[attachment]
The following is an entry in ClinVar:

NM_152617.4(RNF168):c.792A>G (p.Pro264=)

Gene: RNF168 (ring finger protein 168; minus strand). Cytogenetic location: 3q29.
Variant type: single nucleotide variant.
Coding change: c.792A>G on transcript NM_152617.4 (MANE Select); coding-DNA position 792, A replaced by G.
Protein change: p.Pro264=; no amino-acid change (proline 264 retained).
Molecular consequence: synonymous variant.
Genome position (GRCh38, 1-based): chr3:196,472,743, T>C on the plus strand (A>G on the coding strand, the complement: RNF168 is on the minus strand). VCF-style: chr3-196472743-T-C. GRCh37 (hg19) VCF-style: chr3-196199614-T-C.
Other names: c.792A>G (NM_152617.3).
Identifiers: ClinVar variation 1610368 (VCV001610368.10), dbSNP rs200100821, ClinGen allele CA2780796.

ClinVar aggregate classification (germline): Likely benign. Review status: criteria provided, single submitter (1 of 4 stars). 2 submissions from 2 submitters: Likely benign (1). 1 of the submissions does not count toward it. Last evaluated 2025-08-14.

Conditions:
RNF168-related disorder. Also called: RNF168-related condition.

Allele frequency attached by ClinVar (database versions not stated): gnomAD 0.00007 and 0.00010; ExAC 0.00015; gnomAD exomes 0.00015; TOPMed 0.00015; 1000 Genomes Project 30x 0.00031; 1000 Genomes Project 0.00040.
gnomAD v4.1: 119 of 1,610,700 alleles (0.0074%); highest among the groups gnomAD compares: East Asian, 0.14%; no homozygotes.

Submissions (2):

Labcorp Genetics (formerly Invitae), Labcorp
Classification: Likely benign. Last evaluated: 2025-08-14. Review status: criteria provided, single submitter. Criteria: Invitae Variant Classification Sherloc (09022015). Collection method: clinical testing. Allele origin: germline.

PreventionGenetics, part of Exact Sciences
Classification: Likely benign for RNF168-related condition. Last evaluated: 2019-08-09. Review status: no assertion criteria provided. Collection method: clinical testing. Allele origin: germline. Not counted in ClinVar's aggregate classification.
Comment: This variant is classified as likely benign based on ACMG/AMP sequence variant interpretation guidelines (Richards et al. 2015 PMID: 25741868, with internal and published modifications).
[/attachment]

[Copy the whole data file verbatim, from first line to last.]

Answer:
The following is an entry in ClinVar:

NM_152617.4(RNF168):c.792A>G (p.Pro264=)

Gene: RNF168 (ring finger protein 168; minus strand). Cytogenetic location: 3q29.
Variant type: single nucleotide variant.
Coding change: c.792A>G on transcript NM_152617.4 (MANE Select); coding-DNA position 792, A replaced by G.
Protein change: p.Pro264=; no amino-acid change (proline 264 retained).
Molecular consequence: synonymous variant.
Genome position (GRCh38, 1-based): chr3:196,472,743, T>C on the plus strand (A>G on the coding strand, the complement: RNF168 is on the minus strand). VCF-style: chr3-196472743-T-C. GRCh37 (hg19) VCF-style: chr3-196199614-T-C.
Other names: c.792A>G (NM_152617.3).
Identifiers: ClinVar variation 1610368 (VCV001610368.10), dbSNP rs200100821, ClinGen allele CA2780796.

ClinVar aggregate classification (germline): Likely benign. Review status: criteria provided, single submitter (1 of 4 stars). 2 submissions from 2 submitters: Likely benign (1). 1 of the submissions does not count toward it. Last evaluated 2025-08-14.

Conditions:
RNF168-related disorder. Also called: RNF168-related condition.

Allele frequency attached by ClinVar (database versions not stated): gnomAD 0.00007 and 0.00010; ExAC 0.00015; gnomAD exomes 0.00015; TOPMed 0.00015; 1000 Genomes Project 30x 0.00031; 1000 Genomes Project 0.00040.
gnomAD v4.1: 119 of 1,610,700 alleles (0.0074%); highest among the groups gnomAD compares: East Asian, 0.14%; no homozygotes.

Submissions (2):

Labcorp Genetics (formerly Invitae), Labcorp
Classification: Likely benign. Last evaluated: 2025-08-14. Review status: criteria provided, single submitter. Criteria: Invitae Variant Classification Sherloc (09022015). Collection method: clinical testing. Allele origin: germline.

PreventionGenetics, part of Exact Sciences
Classification: Likely benign for RNF168-related condition. Last evaluated: 2019-08-09. Review status: no assertion criteria provided. Collection method: clinical testing. Allele origin: germline. Not counted in ClinVar's aggregate classification.
Comment: This variant is classified as likely benign based on ACMG/AMP sequence variant interpretation guidelines (Richards et al. 2015 PMID: 25741868, with internal and published modifications).